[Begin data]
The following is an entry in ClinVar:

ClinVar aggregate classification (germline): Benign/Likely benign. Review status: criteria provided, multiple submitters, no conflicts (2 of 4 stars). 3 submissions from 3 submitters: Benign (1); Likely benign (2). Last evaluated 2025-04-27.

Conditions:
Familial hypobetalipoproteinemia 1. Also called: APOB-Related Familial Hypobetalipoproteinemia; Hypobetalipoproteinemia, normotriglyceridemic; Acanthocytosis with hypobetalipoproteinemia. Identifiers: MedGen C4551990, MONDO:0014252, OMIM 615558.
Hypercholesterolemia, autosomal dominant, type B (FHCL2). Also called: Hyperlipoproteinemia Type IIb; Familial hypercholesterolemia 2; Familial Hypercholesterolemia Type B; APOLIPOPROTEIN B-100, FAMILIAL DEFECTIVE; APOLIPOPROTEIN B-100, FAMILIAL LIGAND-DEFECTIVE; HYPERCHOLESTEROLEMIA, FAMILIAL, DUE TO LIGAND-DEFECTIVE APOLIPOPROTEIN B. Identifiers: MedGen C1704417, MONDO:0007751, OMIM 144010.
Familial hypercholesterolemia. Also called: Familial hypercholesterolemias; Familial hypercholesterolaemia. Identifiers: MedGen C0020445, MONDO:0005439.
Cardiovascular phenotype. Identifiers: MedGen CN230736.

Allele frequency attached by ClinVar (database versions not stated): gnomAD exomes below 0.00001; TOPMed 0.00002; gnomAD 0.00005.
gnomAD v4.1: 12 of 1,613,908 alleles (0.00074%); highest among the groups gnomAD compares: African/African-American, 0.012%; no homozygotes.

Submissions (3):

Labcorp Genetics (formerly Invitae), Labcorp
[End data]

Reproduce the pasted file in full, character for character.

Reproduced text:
The following is an entry in ClinVar:

ClinVar aggregate classification (germline): Benign/Likely benign. Review status: criteria provided, multiple submitters, no conflicts (2 of 4 stars). 3 submissions from 3 submitters: Benign (1); Likely benign (2). Last evaluated 2025-04-27.

Conditions:
Familial hypobetalipoproteinemia 1. Also called: APOB-Related Familial Hypobetalipoproteinemia; Hypobetalipoproteinemia, normotriglyceridemic; Acanthocytosis with hypobetalipoproteinemia. Identifiers: MedGen C4551990, MONDO:0014252, OMIM 615558.
Hypercholesterolemia, autosomal dominant, type B (FHCL2). Also called: Hyperlipoproteinemia Type IIb; Familial hypercholesterolemia 2; Familial Hypercholesterolemia Type B; APOLIPOPROTEIN B-100, FAMILIAL DEFECTIVE; APOLIPOPROTEIN B-100, FAMILIAL LIGAND-DEFECTIVE; HYPERCHOLESTEROLEMIA, FAMILIAL, DUE TO LIGAND-DEFECTIVE APOLIPOPROTEIN B. Identifiers: MedGen C1704417, MONDO:0007751, OMIM 144010.
Familial hypercholesterolemia. Also called: Familial hypercholesterolemias; Familial hypercholesterolaemia. Identifiers: MedGen C0020445, MONDO:0005439.
Cardiovascular phenotype. Identifiers: MedGen CN230736.

Allele frequency attached by ClinVar (database versions not stated): gnomAD exomes below 0.00001; TOPMed 0.00002; gnomAD 0.00005.
gnomAD v4.1: 12 of 1,613,908 alleles (0.00074%); highest among the groups gnomAD compares: African/African-American, 0.012%; no homozygotes.

Submissions (3):

Labcorp Genetics (formerly Invitae), Labcorp